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OpEdNews Op Eds    H2'ed 5/17/20

Coronavirus Missives from the US and Vietnam

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Coming to South Korea on a 90-day tourist visa, I never thought I would need to renew it, but thanks to the coronavirus, I had to, just last week.

Encountering bureaucracy anywhere is usually stressful, but thankfully, the process here was quick and straightforward. Koreans know how to be efficient. Buses and trains always run on time, and my dealings with a Busan bank has also been extremely smooth.

Setting up an appointment online, I filled out a brief form, then added, on my own initiative, a letter in English, which I also had translated into Korean. I stated that although I was an American citizen, I had been living in Vietnam, so needed to return there. I had no US home. With my situation clearly stated, the officer took less than five minutes to stamp 30 more days onto my passport.

My guesthouse is filled with people who are stuck. There's Javier from Spain, who needs to go back to his home in Thailand, but since this doesn't seem possible soon, he may have to fly to Spain. Twenty-four-year-old Gustavo from Brazil got a visa extension, then, just days ago, managed to book a flight home. Gustavo came here to improve his Korean, which he had studied in Brazil. His English is excellent.

"You're going to miss this place!" I said to Gustavo.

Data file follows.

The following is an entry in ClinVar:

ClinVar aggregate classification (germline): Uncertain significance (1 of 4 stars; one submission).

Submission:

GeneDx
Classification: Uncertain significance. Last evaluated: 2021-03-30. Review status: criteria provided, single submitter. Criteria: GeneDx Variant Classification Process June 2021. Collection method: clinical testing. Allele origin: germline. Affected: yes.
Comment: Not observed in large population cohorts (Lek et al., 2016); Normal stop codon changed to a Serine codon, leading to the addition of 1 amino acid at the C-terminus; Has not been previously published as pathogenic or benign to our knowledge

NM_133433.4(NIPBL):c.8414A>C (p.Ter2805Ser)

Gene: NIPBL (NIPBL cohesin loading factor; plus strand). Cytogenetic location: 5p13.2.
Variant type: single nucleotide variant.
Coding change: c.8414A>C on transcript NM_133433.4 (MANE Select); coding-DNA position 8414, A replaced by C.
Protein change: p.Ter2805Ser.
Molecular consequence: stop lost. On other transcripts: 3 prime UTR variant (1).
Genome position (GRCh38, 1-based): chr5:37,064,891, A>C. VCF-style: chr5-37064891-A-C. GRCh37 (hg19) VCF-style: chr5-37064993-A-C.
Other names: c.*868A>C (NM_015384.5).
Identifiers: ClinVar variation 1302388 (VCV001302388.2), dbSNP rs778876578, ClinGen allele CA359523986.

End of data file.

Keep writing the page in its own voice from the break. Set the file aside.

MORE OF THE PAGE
"I know. I will."

"So when are you going to return?"

"I need to save money first. I want to go to graduate school here. I will apply back in Brazil."

"What will you study?"

"Linguistics."

"Wow, that's great. You're gifted."

"Thank you."

Short of cash, Gustavo has been exchanging labor for room and board at the guesthouse. Several others are doing the same.

Just as in Seoul, Busan's main train station is a hub for the homeless. Each evening, more than a hundred line up to receive a hot dinner ladled up by a Christian charity. It also dishes out sermons and songs, heartily belted out, accompanied by a guitar. At night, several homeless sleep within sight of my guesthouse's front door, and once, a drunk one pissed right outside it. This door is never locked, however, for there's no danger of anyone coming in to steal the computer, printer, coffee machine or food, and female guests have no fear of encountering an intruder at 3 in the morning.

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Linh Dinh's Postcards from the End of America has just been published by Seven Stories Press. Tracking our deteriorating socialscape, he maintains a photo blog.


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